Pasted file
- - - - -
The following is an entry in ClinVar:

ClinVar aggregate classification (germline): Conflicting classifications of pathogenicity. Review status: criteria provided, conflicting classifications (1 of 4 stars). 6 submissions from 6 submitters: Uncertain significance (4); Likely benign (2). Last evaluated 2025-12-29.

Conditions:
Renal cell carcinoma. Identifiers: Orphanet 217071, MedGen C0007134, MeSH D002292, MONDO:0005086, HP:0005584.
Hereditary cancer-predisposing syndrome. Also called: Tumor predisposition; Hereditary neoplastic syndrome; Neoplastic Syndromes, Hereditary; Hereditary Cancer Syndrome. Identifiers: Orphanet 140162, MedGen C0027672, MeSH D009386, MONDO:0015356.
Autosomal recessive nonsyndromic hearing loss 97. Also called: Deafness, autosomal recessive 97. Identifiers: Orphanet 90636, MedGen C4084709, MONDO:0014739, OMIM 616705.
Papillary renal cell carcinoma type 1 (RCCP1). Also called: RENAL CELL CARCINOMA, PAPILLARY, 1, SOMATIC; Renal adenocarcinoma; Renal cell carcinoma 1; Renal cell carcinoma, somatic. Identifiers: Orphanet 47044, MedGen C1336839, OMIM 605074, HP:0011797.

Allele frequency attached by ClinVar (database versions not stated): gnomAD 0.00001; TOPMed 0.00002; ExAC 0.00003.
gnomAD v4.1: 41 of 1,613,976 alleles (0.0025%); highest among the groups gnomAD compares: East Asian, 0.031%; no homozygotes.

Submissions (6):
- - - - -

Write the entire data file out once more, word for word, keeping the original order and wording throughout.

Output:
The following is an entry in ClinVar:

ClinVar aggregate classification (germline): Conflicting classifications of pathogenicity. Review status: criteria provided, conflicting classifications (1 of 4 stars). 6 submissions from 6 submitters: Uncertain significance (4); Likely benign (2). Last evaluated 2025-12-29.

Conditions:
Renal cell carcinoma. Identifiers: Orphanet 217071, MedGen C0007134, MeSH D002292, MONDO:0005086, HP:0005584.
Hereditary cancer-predisposing syndrome. Also called: Tumor predisposition; Hereditary neoplastic syndrome; Neoplastic Syndromes, Hereditary; Hereditary Cancer Syndrome. Identifiers: Orphanet 140162, MedGen C0027672, MeSH D009386, MONDO:0015356.
Autosomal recessive nonsyndromic hearing loss 97. Also called: Deafness, autosomal recessive 97. Identifiers: Orphanet 90636, MedGen C4084709, MONDO:0014739, OMIM 616705.
Papillary renal cell carcinoma type 1 (RCCP1). Also called: RENAL CELL CARCINOMA, PAPILLARY, 1, SOMATIC; Renal adenocarcinoma; Renal cell carcinoma 1; Renal cell carcinoma, somatic. Identifiers: Orphanet 47044, MedGen C1336839, OMIM 605074, HP:0011797.

Allele frequency attached by ClinVar (database versions not stated): gnomAD 0.00001; TOPMed 0.00002; ExAC 0.00003.
gnomAD v4.1: 41 of 1,613,976 alleles (0.0025%); highest among the groups gnomAD compares: East Asian, 0.031%; no homozygotes.

Submissions (6):